Thirty Years' War 1618 - 1648
The Thirty Years' War is sometimes also called
Civil War. It was a series of battles fought over most of
Europe, although the primary battleground was Germany.
Here are two maps of Germany at the
beginning of the Thirty Years' War:
Click map to enlarge
Holy Roman Empire 1618
When Did the Thirty Years' War Begin?
On May 23, 1618, a crowd of Protestants stormed the royal
castle in Prague and threw two members of the Catholic
government and their secretary out the window.
This incident became known as the Defenestration of Prague and
marked the official beginning of the Thirty Years' War.
The Defenestration of Prague in
Although none of the three people died, this incident set in
motion a series of events that stirred up almost the whole of
Europe for 30 years.
Click to enlarge
When Did the Thirty Years' War End?
The war officially ended on October 24, 1648, with the
1648 Germany - Peace of Westphalia
What Impact Did the Thirty Years' War Have?
The Thirty Years' War basically shaped the map of modern
Europe as we know it today. It also changed European balance
of power radically.
The member states of the
Holy Roman Empire were granted full
sovereignty. The essential structure of modern Europe as a
community of sovereign states was established.
After the two World Wars, the Thirty Years' War has been the
third most traumatic period in the history of Germany.
THE BATTLES OF
THE THIRTY YEARS' WAR
Approximately 40 battles were fought during the Thirty Years’
War. Some of them were:
The Battle of White Mountain,
also called Battle of White Hill, November 8, 1620. Imperial victory.
Ferdinand II won, Frederick V lost.
Thirty Years War: Frederick's Defeat 1620
The Battle of Breitenfeld
- September 17, 1631. The first major victory for the
Protestants. Gustav II Adolf of Sweden sent Ferdinand II and
the Catholics packing.
Map of the Battle of Breitenfeld - Initial Disposition
Battle of Breitenfeld - Opening Moves
Battle of Breitenfeld - Stopping the Attack
Battle of Breitenfeld - Final Moves
The Battle of Lützen
- November 16, 1632. Imperial defeat. Ferdinand II
lost, the Swedes won but lost their king Gustavus Adolphus.
1630-1632 Thirty Years War - Prelude to the
Battle of Lutzen
Map of the Battle of Lützen (Lutzen)
The Battle of Nördlingen
- September 5 - 6, 1634. Decisive victory for the
Empire and Spain over the Swedes. This battle ended the
Swedish domination in southern Germany, and forced
to bring France into active participation in the war.
Battle of Wittstock - October 4, 1636. Swedish victory, led
by General Johan Banér.
of Rocroi - May 19, 1643. The French army of 22,000 men, led
by the Duke D'Enghien,
defeat the Spanish army of 26,000 men, led by Don Francisco de
Map of the Battle of Rocroi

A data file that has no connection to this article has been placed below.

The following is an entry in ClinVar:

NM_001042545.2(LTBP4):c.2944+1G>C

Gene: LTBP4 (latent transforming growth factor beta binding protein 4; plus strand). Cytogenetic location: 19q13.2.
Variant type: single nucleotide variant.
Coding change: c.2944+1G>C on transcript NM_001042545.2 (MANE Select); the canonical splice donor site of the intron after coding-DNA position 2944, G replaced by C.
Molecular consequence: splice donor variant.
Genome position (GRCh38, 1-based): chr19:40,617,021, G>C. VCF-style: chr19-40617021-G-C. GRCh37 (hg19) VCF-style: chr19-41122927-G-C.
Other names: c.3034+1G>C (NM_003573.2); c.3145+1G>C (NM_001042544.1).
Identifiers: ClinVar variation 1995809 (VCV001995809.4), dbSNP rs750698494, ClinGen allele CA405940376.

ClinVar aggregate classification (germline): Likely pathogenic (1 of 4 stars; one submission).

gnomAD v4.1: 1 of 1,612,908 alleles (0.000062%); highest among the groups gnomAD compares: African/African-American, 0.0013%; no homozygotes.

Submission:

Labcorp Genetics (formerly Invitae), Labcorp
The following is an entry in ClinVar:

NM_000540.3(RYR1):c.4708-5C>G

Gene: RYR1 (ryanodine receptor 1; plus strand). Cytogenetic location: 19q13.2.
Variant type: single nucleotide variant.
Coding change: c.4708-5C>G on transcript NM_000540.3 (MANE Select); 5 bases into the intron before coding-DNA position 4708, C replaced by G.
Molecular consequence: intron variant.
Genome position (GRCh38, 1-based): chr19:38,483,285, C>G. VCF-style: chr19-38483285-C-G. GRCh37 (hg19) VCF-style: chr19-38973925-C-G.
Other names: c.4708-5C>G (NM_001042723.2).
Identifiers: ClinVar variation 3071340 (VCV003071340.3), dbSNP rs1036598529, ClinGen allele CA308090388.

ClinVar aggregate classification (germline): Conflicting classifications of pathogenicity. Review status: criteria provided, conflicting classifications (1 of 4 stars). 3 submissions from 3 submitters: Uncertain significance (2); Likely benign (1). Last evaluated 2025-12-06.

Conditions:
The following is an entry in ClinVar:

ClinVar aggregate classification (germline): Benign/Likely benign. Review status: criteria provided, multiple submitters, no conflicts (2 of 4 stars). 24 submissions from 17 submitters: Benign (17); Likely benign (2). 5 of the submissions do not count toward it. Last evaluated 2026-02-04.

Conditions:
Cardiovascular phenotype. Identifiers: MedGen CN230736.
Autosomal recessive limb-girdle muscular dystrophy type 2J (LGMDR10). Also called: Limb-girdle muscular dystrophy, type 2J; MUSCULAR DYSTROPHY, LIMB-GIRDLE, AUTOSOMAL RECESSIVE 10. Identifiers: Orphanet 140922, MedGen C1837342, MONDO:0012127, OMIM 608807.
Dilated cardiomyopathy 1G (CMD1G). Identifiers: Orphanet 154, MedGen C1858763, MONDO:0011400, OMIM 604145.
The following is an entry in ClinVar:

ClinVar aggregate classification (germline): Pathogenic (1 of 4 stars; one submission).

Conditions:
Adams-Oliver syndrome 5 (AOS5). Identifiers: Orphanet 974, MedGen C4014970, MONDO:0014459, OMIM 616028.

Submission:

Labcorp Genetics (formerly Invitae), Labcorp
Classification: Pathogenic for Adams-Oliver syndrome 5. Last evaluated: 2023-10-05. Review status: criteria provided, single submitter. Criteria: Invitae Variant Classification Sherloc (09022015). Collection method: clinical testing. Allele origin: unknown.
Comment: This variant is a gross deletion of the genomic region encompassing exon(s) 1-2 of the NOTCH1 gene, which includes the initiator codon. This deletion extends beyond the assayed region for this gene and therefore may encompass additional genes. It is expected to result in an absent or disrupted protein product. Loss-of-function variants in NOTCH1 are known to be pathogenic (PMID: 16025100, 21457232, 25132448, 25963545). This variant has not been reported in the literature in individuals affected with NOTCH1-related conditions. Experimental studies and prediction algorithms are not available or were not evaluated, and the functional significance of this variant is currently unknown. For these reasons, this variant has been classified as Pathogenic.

GERMANY 1630 - 1648
Click to enlarge
Who Won the Thirty Years' War? Who Lost?
The winners of the war were Sweden, which gained control over
the Baltic; France, which became the chief Western power; and
the United Netherlands, which became an independent republic.
The losers of the war were Austria and Spain, which lost their
dominant political positions. Spain also lost the Netherlands.
The ultimate loser of the war, however, was Germany. Its
cities, economy and population suffered greatly.
Estimates vary as to the exact number of German lives lost in
the Thirty Years’ War. Some rough estimates are as high as 12
And here is another map of Germany in
Click map to enlarge
Why Was the Thirty Years' War Fought?
Originally, the issue was of a religious nature. Protestants,
and later Calvinists, wanted religious freedom from the ruling
Catholics. The matter soon got out of hand because other
issues were involved, including the struggle for political,
territorial, and commercial control.
Here is a
timeline of the Thirty Years' War.
Thirty Years' War Book Review
The Thirty Years' War
316 pages. Very professional and informing. Easy to get into
it. Compilation by several authors, each one a specialist on
Gives description of a whole time period (A) out of Protestant
eyes and (B) once more out of Catholic eyes.
A little bumpy to read, long sentences, no commas, too many
brackets. Pre-existing knowledge about the Thirty Years' War
is a help to understand certain parts. But remember,
historians aren't poets.
Extensive book review in back, even with index of authors!
The Thirty Years War (New York Review Books Classics)
By C.V. Wedgwood. First published 1938. 544 pages. Refreshing
Nice. Introduces (A) time (B) all teams (C) main figures
before it starts with its description. Handy footnotes
directly at end of each page. Handy dandy little table at the
end (folds out) which shows connections and relations in
Habsburg and leading Protestant dynasties.
Convinces with its simplicity on a tricky subject.
The Thirty Years' War (Access to History - In Depth S.)
Graham Darby. 2001. 113 pages. Aimed at the student of the
subject. At end of each chapter study guide. Key questions,